“Our future can be happy and bright only when international politics rest on a foundation of justice. Faith in life and its value will at the same time be the triumph of peace... . Russian women, and with them all thinking humanity...” hope that “when peace is concluded, all the belligerent states will simultaneously sign a pact according to which all international misunderstandings [what a word! As if what has happened among states were merely “misunderstandings"!] ... shall be settled by arbitration” (216).
“Russian women, who represent the people, will carry into the people the ideas of Christian love and the brotherhood of nations ... . [Here the censor has deleted one line and a half, apparently super-“huinanitarian” expressions such as liberty, equality, fraternity.] ... Those who know that the writer of these lines can least of all be suspected of nationalism, do not need to be persuaded that the ideas propounded here have nothing whatsoever in common with any kind of national exclusiveness... . Only now do we realise and actually feel that in modern wars we are threatened, not by the loss of colonies, however precious, or by failure to free other nations, but by disintegration of the state itself...” (147).
Read and give thought to how it is being done! Learn how an allegedly democratic party conducts its politics, i.e., leads the masses!
To serve the class of the Purisbkeviches, one must, at the decisive moments of history (at times when the aims of that class are to be achieved by war), help that class, or at least “oer no resistance to the war”. At the same time, one must console the “people”, the “masses”, and “democracy”, with fine words such as justice, peace, national liberation. settling international conflicts by arbitration, the brotherhood of nations, liberty, reforms, democracy, universal suffrage, etc. In doing so, one must beat one’s breast in token of sincerity, aver and swear that “we” “can least of all be suspected of nationalism”, that “our” ideas have “nothing whatsoever in common with any kind of national exclusiveness”, and that we are only fighting against “disintegration of the state"!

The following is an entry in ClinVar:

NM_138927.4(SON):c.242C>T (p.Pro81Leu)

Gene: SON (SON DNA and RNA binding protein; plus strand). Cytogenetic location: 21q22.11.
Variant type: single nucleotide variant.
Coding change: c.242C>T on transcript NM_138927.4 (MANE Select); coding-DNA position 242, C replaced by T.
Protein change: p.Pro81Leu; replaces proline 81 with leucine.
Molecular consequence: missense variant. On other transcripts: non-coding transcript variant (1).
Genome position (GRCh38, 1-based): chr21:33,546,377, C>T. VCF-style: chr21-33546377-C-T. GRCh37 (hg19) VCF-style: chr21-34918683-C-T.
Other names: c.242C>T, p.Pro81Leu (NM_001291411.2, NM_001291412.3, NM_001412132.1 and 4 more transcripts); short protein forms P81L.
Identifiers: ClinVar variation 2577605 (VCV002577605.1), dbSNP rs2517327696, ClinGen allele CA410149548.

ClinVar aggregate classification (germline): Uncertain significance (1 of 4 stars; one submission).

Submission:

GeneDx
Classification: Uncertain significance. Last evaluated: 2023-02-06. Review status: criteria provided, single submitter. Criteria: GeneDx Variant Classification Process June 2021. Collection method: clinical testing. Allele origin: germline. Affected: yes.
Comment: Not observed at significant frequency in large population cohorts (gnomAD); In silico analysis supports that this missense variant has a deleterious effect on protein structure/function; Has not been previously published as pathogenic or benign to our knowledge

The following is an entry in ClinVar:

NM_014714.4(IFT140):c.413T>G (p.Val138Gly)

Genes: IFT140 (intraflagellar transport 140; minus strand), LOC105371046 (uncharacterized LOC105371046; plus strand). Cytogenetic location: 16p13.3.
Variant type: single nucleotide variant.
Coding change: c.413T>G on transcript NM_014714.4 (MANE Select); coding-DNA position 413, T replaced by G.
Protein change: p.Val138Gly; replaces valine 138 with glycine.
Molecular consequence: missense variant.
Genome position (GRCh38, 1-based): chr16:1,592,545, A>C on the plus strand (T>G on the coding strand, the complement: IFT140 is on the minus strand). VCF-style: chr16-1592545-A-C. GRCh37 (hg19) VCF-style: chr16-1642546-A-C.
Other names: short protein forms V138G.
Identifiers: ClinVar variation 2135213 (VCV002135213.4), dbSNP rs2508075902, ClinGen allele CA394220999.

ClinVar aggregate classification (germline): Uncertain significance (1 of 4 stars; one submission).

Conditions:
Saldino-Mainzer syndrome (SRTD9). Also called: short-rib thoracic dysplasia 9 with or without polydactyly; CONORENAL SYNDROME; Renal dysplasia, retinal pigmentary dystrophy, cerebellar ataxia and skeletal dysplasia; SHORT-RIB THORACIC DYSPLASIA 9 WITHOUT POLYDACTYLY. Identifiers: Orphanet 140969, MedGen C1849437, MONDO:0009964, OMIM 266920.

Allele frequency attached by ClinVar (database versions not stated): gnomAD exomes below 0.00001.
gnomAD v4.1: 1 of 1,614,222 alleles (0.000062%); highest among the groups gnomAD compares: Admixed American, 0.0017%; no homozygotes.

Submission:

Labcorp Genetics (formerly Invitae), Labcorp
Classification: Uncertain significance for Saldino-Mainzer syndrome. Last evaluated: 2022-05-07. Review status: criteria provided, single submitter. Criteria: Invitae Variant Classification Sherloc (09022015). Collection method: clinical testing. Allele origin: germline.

That is how “it is being done”.
That is how the liberal intellectuals make politics.
The liberal-labour politicians are behaving essentially in exactly the same way, but in a different environment and in a slightly modified form. These range from Nasha Zarya, which teaches the people and the proletariat “to offer no resistance to the war”, continuing with Nashe Dyelo, which identifies itself with the views of Messrs. Potresov and Co. (No. 2, p. 19) and Plekhanov (No. 2, p. 103) and which reprints without a single dissenting remark similar ideas of Axeirod (No. 2, pp. 107-10), continuing further with Semkovsky, who battles in Nashe Slovo and in Izvestia of the Organising Committee against “disintegration”, to Chkheidze’s group, the Organising Committee and the Bund, who are fighting tooth and nail against a “split” (with the Nashe Dyelo group). Moreover, they all stand for the brotherhood of the workers, peace, internationalism, and whatever you please; they will sign whatever you wish; they will renounce “nationalism” millions of times, on the single and “minor” condition—that “unity” should not be sundered with that Russian political group which alone (of the entire company) has some weight and, in journal and newspaper, has been teaching the workers opportunism, nationalism, and non-resistance to the war.
That is how “it is being done”.